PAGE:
“You would have tried to stop me,” Luna says. “You all would have.” “I mean … Raf, it was a fucking crazy plan.” “I know. And I don’t know if I’ll ever be able to fix the damage I’ve done, but I honestly don’t care. I did what I had to do. There was no way in hell I was going to let Richards win. My whole life has been about fighting. I fought.” Alex thinks it over. He can relate—it echoes the same deliberations he’s been having with himself. He thinks of something he hasn’t allowed himself to think about since all this started after London: his LSAT results, unopened and tucked away inside the desk in his bedroom. How do you do all the good you can do? “I’m sorry, by the way,” Luna says. “For the things I said to you.” He doesn’t have to specify which things. “I was … fucked up.” “It’s cool,” Alex tells him, and he means it. He forgave Luna before he ever walked into the office, but he appreciates the apology. “I’m sorry too. But also, I hope you know that if you ever call me ‘kid’ again after all this, I am literally going to kick your ass.” Luna laughs in earnest. “Listen, you’ve had your first big sex scandal. No more sitting at the kids’ table.” Alex nods appreciatively, stretching in his chair and folding his hands behind his head. “Man, it fucking sucks it has to be like this, with Richards. Even if you expose him now, straight people always want the homophobic bastards to be closet cases so they can wash their hands of it. As if ninetynine out of a hundred aren’t just regular old hateful bigots.” “Yeah, especially since I think I’m the only male intern he ever took to a hotel. It’s the same as any fucking predator—it has nothing to do with sexuality and everything to do with power.” “Do you think you’ll say anything?” Alex says. “At this point?” “I’ve been thinking about it a lot.” He leans in. “Most people have kind of already figured out that I’m the leak. And I think, sooner or later, someone is going to come to me with an allegation that is within the statute of limitations. Then we can open up a congressional investigation. Big-time. And that will make a difference.” “I heard a ‘we’ in there,” Alex says. “Well,” Luna says. “Me and someone else with law experience.” “Is that a hint?”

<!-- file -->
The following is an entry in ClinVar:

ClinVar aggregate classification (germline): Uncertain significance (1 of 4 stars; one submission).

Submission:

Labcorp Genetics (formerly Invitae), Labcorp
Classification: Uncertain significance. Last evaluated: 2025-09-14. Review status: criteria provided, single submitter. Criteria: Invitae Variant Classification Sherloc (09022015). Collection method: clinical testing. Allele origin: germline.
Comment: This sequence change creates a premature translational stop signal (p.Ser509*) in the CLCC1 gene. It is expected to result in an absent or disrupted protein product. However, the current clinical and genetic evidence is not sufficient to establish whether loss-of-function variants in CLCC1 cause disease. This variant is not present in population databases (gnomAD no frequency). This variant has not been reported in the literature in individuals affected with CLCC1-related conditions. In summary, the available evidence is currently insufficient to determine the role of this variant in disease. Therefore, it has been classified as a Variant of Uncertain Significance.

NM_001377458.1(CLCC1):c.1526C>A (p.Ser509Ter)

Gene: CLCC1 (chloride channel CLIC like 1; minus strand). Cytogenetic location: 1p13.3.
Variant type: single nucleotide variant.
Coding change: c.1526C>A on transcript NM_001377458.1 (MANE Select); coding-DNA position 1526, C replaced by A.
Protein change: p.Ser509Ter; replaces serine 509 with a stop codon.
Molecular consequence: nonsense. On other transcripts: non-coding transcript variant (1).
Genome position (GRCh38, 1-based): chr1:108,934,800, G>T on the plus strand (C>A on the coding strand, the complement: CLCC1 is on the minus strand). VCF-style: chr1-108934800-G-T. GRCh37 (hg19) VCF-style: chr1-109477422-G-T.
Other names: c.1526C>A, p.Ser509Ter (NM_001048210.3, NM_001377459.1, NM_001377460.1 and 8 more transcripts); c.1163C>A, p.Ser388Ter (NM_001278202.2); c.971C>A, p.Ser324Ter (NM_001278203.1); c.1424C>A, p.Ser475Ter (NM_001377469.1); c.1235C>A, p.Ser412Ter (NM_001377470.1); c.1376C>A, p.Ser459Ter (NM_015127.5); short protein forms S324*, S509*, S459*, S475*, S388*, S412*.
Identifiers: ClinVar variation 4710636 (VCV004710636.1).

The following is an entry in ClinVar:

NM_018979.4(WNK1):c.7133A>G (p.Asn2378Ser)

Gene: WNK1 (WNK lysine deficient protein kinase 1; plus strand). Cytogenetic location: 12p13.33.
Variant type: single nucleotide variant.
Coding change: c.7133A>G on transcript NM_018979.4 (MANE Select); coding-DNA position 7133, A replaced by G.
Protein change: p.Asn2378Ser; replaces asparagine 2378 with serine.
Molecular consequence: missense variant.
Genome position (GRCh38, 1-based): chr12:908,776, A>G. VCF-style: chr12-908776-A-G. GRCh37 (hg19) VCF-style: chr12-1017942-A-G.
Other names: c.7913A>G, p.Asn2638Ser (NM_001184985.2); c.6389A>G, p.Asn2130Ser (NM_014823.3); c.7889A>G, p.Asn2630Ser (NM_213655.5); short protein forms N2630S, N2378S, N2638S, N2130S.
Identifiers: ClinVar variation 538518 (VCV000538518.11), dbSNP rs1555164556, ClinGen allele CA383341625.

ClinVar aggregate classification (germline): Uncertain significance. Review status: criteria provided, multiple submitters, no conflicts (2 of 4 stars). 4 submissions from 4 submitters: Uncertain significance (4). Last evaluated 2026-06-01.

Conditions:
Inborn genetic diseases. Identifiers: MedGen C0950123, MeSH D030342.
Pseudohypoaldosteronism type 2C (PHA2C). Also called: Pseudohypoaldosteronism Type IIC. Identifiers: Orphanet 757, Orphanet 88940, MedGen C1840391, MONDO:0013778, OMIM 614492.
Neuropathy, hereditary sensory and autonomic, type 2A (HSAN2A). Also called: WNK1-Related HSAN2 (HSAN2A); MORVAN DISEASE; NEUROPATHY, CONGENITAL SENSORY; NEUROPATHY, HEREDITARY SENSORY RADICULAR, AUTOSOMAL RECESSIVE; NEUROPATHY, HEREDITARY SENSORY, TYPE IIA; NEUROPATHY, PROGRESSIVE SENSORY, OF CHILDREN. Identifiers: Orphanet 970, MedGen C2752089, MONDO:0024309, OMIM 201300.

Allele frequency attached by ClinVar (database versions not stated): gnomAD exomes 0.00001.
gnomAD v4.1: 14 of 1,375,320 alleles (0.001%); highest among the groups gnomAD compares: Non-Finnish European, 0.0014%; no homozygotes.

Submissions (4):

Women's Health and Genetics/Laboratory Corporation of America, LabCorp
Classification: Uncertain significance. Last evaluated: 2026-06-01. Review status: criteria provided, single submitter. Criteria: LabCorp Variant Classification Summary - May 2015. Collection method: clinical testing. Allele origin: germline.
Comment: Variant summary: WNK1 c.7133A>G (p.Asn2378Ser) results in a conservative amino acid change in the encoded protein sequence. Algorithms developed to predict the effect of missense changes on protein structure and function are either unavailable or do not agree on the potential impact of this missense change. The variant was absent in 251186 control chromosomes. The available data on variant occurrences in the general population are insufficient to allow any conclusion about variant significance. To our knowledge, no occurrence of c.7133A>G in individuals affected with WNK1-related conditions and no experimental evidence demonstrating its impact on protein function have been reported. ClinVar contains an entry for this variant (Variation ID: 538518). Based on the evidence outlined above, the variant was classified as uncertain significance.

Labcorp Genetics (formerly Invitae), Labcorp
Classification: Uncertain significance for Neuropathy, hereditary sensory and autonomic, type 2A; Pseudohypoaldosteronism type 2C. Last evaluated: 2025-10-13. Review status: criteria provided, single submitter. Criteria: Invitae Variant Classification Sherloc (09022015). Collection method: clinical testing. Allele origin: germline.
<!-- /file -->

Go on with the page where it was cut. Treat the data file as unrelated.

“It’s a suggestion,” Luna says. “But I’m not gonna tell you what to do with your life. I’m busy trying to get my own shit together. Look at this.” He lifts his sleeve. “Nicotine patch, bitch.” “No way,” Alex says. “Are you actually quitting for real?” “I am a changed man, unburdened by the demons of my past,” Luna says solemnly, with a jerk-off hand gesture. “You fucker, I’m proud of you.” “Hola,” says a voice at the door of the office. It’s his dad, in a T-shirt and jeans, a six-pack of beer in one hand. “Oscar,” Luna says, grinning. “We were just talking about how I’ve decimated my reputation and killed my own political career.” “Ay,” he says, dragging an extra chair over to the desk and passing out beers. “Sounds like a job for Los Bastardos.” Alex cracks open his can. “We can also discuss how I might cost Mom the election because I’m a one-man bisexual wrecking ball who exposed the vulnerability of the White House private email server.” “You think?” his dad says. “Nah. Come on. I don’t think this election is gonna hinge on an email server.” Alex arches a brow. “You sure about that?” “Listen, maybe if Richards had more time to sow those seeds of doubt, but I don’t think we’re there. Maybe if it were 2016. Maybe if this weren’t an America that already elected a woman to the highest office once. Maybe if I weren’t sitting in a room with the three assholes responsible for electing the first openly gay man to the Senate in US history.” Alex whoops and Luna inclines his head and raises his beer. “But, nah. Is it gonna be a pain in your mom’s ass for the second term? Shit, yeah. But she’ll handle it.” “Look at you,” Luna says over his beer. “Answer for everything, eh?” “Listen,” his dad says, “somebody on this damn campaign has to keep their fucking cool while everyone else catastrophizes. Everything’s gonna be fine. I believe that.” “And what about me?” Alex says. “You think I got a chance in politics after going supernova in every paper in the world?” “They got you,” Oscar says, shrugging. “It happens. Give it time. Try again.” Alex laughs, but still, he reaches in and plucks up something deep down in his chest. Something shaped not like Claremont but Diaz—no better, no worse, just different.